Leunig on what he finds to be true
“I tend to want to just open things up, to create little mysteries and share things that mystify me in my life. We all can find our truth in this life — we find things that are uniquely true to us.”
This was the crux of renowned cartoonist, writer, painter, philosopher and poet Michael Leunig’s address to the Newington community at the third Centre for Ethics Public Lecture, entitled “What I have found to be true”.
Michael Leunig is featured regularly in the Sydney Morning Herald and the Melbourne Age. His commentary on political, cultural and emotional life has spanned more than forty years. In his work, he draws out the idea of an innocent and sacred personal world, an internal narrative amidst the grand and collective narratives our communities and nations tell us.
“It’s as if there are two lives. there’s the main game: what we are told is important, what the newspaper features on the front page, what we’re all meant to be concerned about.
“But there is something else — our unique, private and peculiar observations and feelings. We might call that the life of the spirit. Our musings, our reflections, our sorrows, our dissatisfactions.”
Leunig believes the work of an artist is to bear witness to this personal life and to open up gloomier internal narratives that are rarely discussed in day-to-day life.
“I think to develop one’s own truth and to hold it, and feel its worth, lies at the heart of our creative life — one cannot have a creative life unless from a deeply personal position.”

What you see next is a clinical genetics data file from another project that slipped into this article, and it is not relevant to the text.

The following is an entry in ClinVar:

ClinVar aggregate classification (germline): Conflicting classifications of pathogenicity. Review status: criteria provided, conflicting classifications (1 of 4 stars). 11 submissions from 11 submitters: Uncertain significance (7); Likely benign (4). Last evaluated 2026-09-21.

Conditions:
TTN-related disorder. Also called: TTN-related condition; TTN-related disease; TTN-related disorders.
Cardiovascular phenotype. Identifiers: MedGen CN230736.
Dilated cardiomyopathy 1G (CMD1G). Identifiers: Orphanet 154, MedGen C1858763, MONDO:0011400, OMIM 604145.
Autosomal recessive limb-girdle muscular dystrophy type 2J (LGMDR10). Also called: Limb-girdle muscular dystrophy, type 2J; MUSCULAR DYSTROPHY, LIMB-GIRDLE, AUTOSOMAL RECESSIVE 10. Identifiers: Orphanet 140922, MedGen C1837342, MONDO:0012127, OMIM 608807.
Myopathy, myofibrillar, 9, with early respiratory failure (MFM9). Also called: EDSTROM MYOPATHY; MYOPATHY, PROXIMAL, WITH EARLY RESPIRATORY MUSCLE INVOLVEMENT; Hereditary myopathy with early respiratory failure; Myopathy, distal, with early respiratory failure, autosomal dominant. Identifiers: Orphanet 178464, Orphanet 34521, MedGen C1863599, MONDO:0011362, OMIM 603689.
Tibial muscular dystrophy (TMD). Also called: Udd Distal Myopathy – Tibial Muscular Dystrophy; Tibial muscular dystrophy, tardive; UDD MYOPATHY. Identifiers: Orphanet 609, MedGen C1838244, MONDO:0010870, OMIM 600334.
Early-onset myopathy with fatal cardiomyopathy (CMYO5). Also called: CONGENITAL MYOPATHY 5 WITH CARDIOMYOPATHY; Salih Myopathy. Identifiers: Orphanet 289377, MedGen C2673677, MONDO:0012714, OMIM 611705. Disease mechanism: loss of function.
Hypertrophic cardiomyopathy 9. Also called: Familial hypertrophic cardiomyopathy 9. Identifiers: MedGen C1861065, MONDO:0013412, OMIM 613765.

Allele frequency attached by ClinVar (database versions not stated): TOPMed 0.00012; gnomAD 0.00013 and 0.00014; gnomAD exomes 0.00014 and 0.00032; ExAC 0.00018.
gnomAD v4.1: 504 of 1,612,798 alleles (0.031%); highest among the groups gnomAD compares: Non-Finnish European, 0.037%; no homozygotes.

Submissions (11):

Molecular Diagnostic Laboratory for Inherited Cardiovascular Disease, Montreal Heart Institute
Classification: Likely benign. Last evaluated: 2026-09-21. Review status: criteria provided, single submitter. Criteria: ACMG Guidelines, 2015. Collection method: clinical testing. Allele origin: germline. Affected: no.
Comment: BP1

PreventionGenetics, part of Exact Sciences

Leunig also considers the idea of “Negative Capability” as an important aspect of modern day living. “Negative Capability” as he explains it, is “the capacity to live without knowing everything, to live without needing to be conclusive on anything.”
He added that when we can accept this position, our mind is them allowed to be more creative, to tease out and play with uncertainties. “The creative mind likes to hold it open, wait and see, act upon it as you go,” Leunig said.
Speaking on traumatic world issues such as war and racism, Leunig left the audience with the wisdom that “the small joys do matter” and encouraged the audience to embrace difference. “To bear each other’s difference, is really the work of life I think.” Leunig said.
At the next Centre for Ethics lecture, the College will welcome Special Adviser to the Prime Minister on Cyber Security, Mr Alastair MacGibbon. To reserve a place contact Newington College reception on 02 9568 9333 or email firstname.lastname@example.org. Find out more about this year’s program by visiting the Centre for Ethics 2017 Insite.